The Second Reading for Holy Thursday is 1 Corinthians 11:23-26. In the tradition which Paul received of Jesus’ words of institution, he relays Jesus’ command to "do this in remembrance of me" when partaking in both the bread and the cup:

"This is my body that is for you.
Do this in remembrance of me."

And:

"Do this, as often as you drink it, in remembrance of me."

Only Luke amongst the Synoptic Gospels, associated with Paul in both Paul’s own letters and in Church tradition, includes the command to "do this in remembrance of me" in his account of the Last Supper, but he does this with respect only to the bread in Luke 22:19.

After passing on the tradition regarding the cup, Paul also adds these words: "for as often as you eat this bread and drink the cup, you proclaim the death of the Lord until he comes."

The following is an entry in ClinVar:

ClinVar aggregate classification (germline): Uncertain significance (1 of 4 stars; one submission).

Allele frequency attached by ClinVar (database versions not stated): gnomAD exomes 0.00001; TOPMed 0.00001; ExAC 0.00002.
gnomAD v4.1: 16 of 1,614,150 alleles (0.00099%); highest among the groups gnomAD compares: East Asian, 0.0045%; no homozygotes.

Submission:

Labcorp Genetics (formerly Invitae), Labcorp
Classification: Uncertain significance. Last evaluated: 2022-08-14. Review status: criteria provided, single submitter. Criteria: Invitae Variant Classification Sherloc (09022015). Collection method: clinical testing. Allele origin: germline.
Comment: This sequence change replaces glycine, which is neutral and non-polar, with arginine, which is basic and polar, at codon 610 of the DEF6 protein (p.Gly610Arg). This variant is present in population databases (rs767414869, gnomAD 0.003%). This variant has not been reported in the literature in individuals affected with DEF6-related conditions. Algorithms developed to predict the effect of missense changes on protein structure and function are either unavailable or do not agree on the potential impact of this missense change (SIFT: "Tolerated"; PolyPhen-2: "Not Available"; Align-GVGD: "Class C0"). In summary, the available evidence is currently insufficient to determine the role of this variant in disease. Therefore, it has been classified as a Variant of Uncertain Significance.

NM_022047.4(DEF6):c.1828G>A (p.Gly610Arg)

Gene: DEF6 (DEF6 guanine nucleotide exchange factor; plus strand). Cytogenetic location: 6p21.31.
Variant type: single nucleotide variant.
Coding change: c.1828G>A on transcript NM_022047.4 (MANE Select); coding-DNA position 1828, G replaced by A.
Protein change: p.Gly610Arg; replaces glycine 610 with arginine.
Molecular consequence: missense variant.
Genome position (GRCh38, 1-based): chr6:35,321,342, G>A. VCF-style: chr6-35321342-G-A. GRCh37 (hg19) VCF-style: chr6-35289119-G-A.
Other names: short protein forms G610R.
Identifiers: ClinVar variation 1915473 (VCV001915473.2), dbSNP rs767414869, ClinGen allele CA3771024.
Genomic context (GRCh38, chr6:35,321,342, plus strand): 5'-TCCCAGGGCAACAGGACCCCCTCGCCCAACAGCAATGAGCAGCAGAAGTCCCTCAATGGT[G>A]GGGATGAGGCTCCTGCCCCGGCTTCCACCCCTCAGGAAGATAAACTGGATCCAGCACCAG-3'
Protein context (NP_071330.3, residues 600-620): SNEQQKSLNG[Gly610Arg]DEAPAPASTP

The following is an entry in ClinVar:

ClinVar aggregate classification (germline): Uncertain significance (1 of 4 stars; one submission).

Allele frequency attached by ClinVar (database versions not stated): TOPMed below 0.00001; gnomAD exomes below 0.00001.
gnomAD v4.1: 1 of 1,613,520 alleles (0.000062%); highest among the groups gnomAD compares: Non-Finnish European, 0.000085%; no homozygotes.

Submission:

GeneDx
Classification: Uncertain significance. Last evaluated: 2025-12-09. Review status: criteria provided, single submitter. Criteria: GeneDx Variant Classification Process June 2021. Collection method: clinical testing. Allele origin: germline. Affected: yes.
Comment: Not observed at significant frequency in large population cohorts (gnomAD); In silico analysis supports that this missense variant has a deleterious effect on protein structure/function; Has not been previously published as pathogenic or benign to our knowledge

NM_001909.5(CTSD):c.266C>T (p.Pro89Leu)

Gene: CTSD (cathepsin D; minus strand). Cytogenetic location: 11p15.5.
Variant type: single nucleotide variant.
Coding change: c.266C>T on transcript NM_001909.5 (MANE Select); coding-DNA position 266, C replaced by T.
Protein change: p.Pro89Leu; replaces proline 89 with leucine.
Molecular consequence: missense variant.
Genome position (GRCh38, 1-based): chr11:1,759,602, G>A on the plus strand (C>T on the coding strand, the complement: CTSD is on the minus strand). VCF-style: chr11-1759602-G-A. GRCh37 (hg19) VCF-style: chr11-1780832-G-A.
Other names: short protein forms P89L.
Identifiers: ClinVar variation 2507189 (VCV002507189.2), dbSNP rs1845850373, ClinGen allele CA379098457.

We know the things that divide Christians regarding the Eucharist, but the call to remembrance and the proclamation of the death of the Lord are two things that ought to bind all Christians together at Easter. I know well that the reading of anamnesis (the word translated as "memory" in both 1 Corinthians 11 and Luke 22:19) actually recalls divisions amongst Christians. This passage from the New Catholic Encyclopedia makes clear the Catholic reading: "The anamnesis interprets the mystery of the Mass, tying it to the events of salvation history; it serves to bring out a basic aspect of the Mass, that it is a memorial of Christ and His salvific acts. Because it is a relative sacrifice, the Eucharist not only recalls by reflection the personal relationship God established by Christ’s death and Resurrection, but also represents these acts sacramentally, so that the worshiping community enters effectively into the everlasting sacrifice of the risen Lord, which is thus made present on earth" ("Anamnesis." New Catholic Encyclopedia. Vol. 1. 2nd ed. Detroit: Gale, 2003. 382-383. Gale Virtual Reference Library). I take no issue, naturally, with this understanding of the Eucharist. But as Christians around the world prepare for the Easter Triduum, one form of preparation must be the simple, personal reflection on Christ’s sacrifice, a re-imagining of the Last Supper and Jesus’ entry into his Passion. Truly, "the Eucharist is certainly more than a mere recollection or subjective memory...; the Lord’s Supper was not continued as a sort of funeral banquet, implying a mere mental commemoration" ("Anamnesis." New Catholic Encyclopedia. Vol. 1. 2nd ed. Detroit: Gale, 2003. 382-383. Gale Virtual Reference Library), but one also does not want to forego such recollection, or mental commemoration as a means to prepare for Holy Week. In fact, such recollection and shared memory amongst Christians worldwide should be one of the powerful means of drawing us together as brothers and sisters. This week we remember together the events of Easter. It is a powerful witness to each other and to the world. As we come together, we come together with this shared memory. And as we come together we proclaim the Lord’s death, as Paul states, "until he comes." This sacrificial death, it is true, is proclaimed not just by means of our shared memory, but truly in the Eucharistic celebration. It is a death we humbly recall as we prepare for Holy Thursday, and we proclaim it quietly and fervently as we gather together.